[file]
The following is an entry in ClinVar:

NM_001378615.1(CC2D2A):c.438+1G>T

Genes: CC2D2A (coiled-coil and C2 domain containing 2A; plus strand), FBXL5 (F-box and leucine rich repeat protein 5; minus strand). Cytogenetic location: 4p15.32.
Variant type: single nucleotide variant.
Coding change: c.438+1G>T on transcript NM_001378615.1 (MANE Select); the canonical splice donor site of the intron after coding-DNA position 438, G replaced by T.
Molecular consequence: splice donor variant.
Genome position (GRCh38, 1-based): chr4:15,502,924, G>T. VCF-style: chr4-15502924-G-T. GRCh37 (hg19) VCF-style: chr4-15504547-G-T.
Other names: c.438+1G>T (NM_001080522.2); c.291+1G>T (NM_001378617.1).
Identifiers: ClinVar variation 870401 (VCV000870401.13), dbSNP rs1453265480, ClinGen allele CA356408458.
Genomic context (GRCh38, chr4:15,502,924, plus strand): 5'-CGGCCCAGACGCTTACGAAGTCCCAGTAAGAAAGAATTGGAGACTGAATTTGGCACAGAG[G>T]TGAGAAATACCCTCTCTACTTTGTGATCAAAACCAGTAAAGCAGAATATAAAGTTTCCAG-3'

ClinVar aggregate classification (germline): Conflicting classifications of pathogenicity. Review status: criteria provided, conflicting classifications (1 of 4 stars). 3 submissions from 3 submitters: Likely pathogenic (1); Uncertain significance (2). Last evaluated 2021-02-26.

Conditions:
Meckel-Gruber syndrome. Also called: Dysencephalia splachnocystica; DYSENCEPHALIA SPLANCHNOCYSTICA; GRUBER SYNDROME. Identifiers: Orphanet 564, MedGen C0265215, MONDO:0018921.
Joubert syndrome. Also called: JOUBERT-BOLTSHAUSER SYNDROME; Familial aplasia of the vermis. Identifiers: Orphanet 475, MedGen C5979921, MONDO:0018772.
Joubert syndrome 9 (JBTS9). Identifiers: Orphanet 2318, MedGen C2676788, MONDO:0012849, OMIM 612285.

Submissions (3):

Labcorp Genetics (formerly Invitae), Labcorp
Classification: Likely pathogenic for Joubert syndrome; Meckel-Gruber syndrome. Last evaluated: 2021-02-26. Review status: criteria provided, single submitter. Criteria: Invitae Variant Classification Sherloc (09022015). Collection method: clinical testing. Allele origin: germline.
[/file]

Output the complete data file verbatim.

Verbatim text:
The following is an entry in ClinVar:

NM_001378615.1(CC2D2A):c.438+1G>T

Genes: CC2D2A (coiled-coil and C2 domain containing 2A; plus strand), FBXL5 (F-box and leucine rich repeat protein 5; minus strand). Cytogenetic location: 4p15.32.
Variant type: single nucleotide variant.
Coding change: c.438+1G>T on transcript NM_001378615.1 (MANE Select); the canonical splice donor site of the intron after coding-DNA position 438, G replaced by T.
Molecular consequence: splice donor variant.
Genome position (GRCh38, 1-based): chr4:15,502,924, G>T. VCF-style: chr4-15502924-G-T. GRCh37 (hg19) VCF-style: chr4-15504547-G-T.
Other names: c.438+1G>T (NM_001080522.2); c.291+1G>T (NM_001378617.1).
Identifiers: ClinVar variation 870401 (VCV000870401.13), dbSNP rs1453265480, ClinGen allele CA356408458.
Genomic context (GRCh38, chr4:15,502,924, plus strand): 5'-CGGCCCAGACGCTTACGAAGTCCCAGTAAGAAAGAATTGGAGACTGAATTTGGCACAGAG[G>T]TGAGAAATACCCTCTCTACTTTGTGATCAAAACCAGTAAAGCAGAATATAAAGTTTCCAG-3'

ClinVar aggregate classification (germline): Conflicting classifications of pathogenicity. Review status: criteria provided, conflicting classifications (1 of 4 stars). 3 submissions from 3 submitters: Likely pathogenic (1); Uncertain significance (2). Last evaluated 2021-02-26.

Conditions:
Meckel-Gruber syndrome. Also called: Dysencephalia splachnocystica; DYSENCEPHALIA SPLANCHNOCYSTICA; GRUBER SYNDROME. Identifiers: Orphanet 564, MedGen C0265215, MONDO:0018921.
Joubert syndrome. Also called: JOUBERT-BOLTSHAUSER SYNDROME; Familial aplasia of the vermis. Identifiers: Orphanet 475, MedGen C5979921, MONDO:0018772.
Joubert syndrome 9 (JBTS9). Identifiers: Orphanet 2318, MedGen C2676788, MONDO:0012849, OMIM 612285.

Submissions (3):

Labcorp Genetics (formerly Invitae), Labcorp
Classification: Likely pathogenic for Joubert syndrome; Meckel-Gruber syndrome. Last evaluated: 2021-02-26. Review status: criteria provided, single submitter. Criteria: Invitae Variant Classification Sherloc (09022015). Collection method: clinical testing. Allele origin: germline.